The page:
Lawmaker’s more inclusive approach yields mixed results.
The biggest advocate in Congress for reforming the U.S. Postal Service is taking yet another shot at fixing the struggling agency, and his latest effort is receiving mixed reviews from the key players involved in postal operations.
Sen. Tom Carper, D-Del., introduced the 2015 iPOST Act this week after months of roundtables and meetings with postal stakeholders to weigh various priorities. The lawmaker vowed to take a more inclusive approach to drafting the bill this time around after previous, more insular efforts fell short. The initial results failed to produce unanimous support, though Carper aides have warned a true compromise would likely make all parties somewhat unhappy.
USPS itself rejected elements of the measure, saying it did not do enough to improve the agency’s troubled finances.
“We cannot support those elements of [Carper’s] recently introduced proposal that would expand regulatory bureaucracy and hinder our ability to control costs and respond to a rapidly changing marketplace,” Sarah Ninivaggi, a Postal Service spokeswoman, told Government Executive.
She added there were some elements of the bill the Postal Service supported, including the integration of postal retirees into Medicare and relief for the agency’s requirement to prefund health benefits.
“We will continue to work with Sen. Carper, Congress and other key stakeholders to develop legislation that results in meaningful, beneficial reforms to improve the long-term financial stability of the Postal Service,” Ninivaggi said.
The 2015 iPOST Act would place severe restrictions on USPS’ plans to consolidate more of its vast distribution and post office network, and would prohibit the agency from further slowing the delivery of mail. It would add requirements for tracking USPS performance and does not address the agency’s plan to eliminate Saturday mail delivery, which has been repeatedly stymied by Congress.
Carper’s measure would, however, enable the Postal Service to leverage its network to find new revenue streams from non-postal products.
Sen. Heidi Heitkamp, D-N.D., who criticized Carper’s postal reform effort in the last Congress, praised the senator’s latest effort. She particularly appreciated proposals to preserve standards for rural mail delivery, and that Carper’s new bill included some of her focus on improving morale among the postal workforce.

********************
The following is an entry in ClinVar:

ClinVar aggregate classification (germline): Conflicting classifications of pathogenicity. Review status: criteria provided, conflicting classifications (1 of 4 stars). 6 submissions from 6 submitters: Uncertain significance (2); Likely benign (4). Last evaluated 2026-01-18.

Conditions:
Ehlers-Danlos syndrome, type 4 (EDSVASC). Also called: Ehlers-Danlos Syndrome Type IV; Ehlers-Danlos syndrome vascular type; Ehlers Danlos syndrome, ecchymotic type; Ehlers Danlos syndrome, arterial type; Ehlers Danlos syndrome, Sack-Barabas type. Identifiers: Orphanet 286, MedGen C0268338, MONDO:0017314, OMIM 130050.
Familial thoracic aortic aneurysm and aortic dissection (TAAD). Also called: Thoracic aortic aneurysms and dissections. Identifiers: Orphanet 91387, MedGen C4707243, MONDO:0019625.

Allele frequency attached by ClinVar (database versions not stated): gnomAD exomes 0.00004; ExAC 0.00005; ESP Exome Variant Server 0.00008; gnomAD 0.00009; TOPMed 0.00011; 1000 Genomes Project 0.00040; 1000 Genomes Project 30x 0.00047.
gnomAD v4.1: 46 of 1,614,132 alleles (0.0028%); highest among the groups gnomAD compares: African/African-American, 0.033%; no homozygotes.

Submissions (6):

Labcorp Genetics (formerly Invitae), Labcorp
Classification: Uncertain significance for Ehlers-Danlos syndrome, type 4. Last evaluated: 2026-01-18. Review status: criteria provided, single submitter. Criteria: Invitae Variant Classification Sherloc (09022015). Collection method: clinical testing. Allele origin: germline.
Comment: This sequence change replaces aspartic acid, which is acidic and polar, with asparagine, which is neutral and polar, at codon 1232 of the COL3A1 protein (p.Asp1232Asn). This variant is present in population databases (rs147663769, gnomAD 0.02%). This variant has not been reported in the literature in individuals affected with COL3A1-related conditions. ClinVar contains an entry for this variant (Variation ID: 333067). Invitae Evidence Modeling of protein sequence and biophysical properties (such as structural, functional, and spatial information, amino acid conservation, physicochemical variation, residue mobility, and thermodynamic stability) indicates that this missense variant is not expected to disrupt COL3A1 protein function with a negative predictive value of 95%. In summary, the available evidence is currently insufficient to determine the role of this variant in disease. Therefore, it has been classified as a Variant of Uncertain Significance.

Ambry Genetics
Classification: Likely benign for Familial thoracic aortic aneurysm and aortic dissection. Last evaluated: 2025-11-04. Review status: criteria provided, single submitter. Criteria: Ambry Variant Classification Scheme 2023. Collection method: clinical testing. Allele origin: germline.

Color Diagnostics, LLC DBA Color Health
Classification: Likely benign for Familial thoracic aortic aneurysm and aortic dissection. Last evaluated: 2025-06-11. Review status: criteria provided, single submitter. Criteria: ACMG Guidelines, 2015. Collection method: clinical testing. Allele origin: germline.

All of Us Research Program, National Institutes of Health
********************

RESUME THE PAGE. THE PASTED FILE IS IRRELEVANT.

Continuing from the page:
“For too long, Americans living in rural areas have had their ties to outside communities severed or weakened due to unreliable mail delivery -- and that’s unacceptable,” Heitkamp said. “I appreciate Sen. Carper’s willingness to work with me on these provisions to make sure the voices of rural America are represented.”
While Carper has won over some of his previous detractors, he has, for now, lost one important description on his bill: bipartisan. His last measure was co-sponsored by now retired Sen. Tom Coburn, R-Okla. The chairman of the Senate Homeland Security and Governmental Affairs Committee (of which Carper is the ranking member) Ron Johnson, R-Wis., has not yet taken a position on the legislation.
Postal unions were united in staunch opposition to Carper’s 2013 Postal Reform Act and would not embrace his latest effort either. They expressed support for Carper’s efforts, however, and vowed to continue to work toward a common solution.
“While Sen. Carper’s new bill contains several provisions we cannot support and raises a number of serious concerns for letter carriers and the larger federal employee community,” National Association of Letter Carriers President Fredric Roland said, “we believe it is a good place to begin the conversation about how to preserve and strengthen the Postal Service for the American people, while protecting the legitimate interests of all the key stakeholders.”
Rolando indicated NALC has been working with other postal unions, mailing industry groups and USPS management to draft a proposal of their own. The American Postal Workers Union declined to take a stance on Carper’s bill, while the National Association of Postmasters gave a tepid endorsement to the first draft of the legislation.
“We commend Sen. Carper’s transparency and inclusiveness in crafting the bill,” the group said in a statement. “The bill is a constructive start to a challenging legislative process; we greatly appreciate Sen. Carper’s efforts and leadership.”
In the last Congress, Democrats and Republicans in the House Oversight and Government Reform Committee each released their own postal reform proposals. Carper's aides said they could again pursue their own paths.
Robert Taub, the Postal Regulatory Commission’s acting chairman, said his oversight body is still reviewing Carper’s legislation.
“I certainly acknowledge and appreciate Senator Carper's longstanding and dedicated efforts at ensuring we have a vital and efficient universal mail system,” Taub said.